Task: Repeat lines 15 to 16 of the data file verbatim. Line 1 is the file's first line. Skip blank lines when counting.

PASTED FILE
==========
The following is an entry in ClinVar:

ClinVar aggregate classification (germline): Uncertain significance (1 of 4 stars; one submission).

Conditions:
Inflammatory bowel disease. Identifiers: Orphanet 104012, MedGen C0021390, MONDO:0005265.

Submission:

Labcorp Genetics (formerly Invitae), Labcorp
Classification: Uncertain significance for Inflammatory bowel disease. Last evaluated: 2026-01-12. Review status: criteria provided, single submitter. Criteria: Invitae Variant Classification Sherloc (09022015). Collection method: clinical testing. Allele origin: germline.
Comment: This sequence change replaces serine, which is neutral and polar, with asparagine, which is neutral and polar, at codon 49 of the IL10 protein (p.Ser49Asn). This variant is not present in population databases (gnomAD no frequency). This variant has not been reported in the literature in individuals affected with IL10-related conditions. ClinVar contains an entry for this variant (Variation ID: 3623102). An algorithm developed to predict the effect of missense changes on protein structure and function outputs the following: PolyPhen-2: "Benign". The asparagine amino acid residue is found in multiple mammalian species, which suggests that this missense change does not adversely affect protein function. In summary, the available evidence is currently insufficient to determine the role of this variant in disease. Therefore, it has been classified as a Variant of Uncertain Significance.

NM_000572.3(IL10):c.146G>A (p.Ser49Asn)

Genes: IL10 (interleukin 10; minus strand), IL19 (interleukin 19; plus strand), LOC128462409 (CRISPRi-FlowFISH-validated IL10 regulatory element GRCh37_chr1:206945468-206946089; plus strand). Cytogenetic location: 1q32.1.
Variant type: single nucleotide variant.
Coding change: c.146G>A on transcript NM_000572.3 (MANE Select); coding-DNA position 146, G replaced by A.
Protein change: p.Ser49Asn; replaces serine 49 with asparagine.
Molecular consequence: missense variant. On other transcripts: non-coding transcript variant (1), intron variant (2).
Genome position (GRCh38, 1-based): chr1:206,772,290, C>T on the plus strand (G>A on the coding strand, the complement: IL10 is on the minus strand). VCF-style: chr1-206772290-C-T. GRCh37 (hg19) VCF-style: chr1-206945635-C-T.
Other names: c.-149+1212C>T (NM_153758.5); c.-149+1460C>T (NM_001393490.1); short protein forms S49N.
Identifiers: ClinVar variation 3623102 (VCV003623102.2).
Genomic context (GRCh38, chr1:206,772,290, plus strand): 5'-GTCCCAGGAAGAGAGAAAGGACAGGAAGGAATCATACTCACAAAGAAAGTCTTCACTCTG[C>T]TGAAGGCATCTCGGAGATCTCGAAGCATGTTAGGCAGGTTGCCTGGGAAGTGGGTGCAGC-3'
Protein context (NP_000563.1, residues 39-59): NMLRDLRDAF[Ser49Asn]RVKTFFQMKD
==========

Genome position (GRCh38, 1-based): chr1:206,772,290, C>T on the plus strand (G>A on the coding strand, the complement: IL10 is on the minus strand). VCF-style: chr1-206772290-C-T. GRCh37 (hg19) VCF-style: chr1-206945635-C-T.
Other names: c.-149+1212C>T (NM_153758.5); c.-149+1460C>T (NM_001393490.1); short protein forms S49N.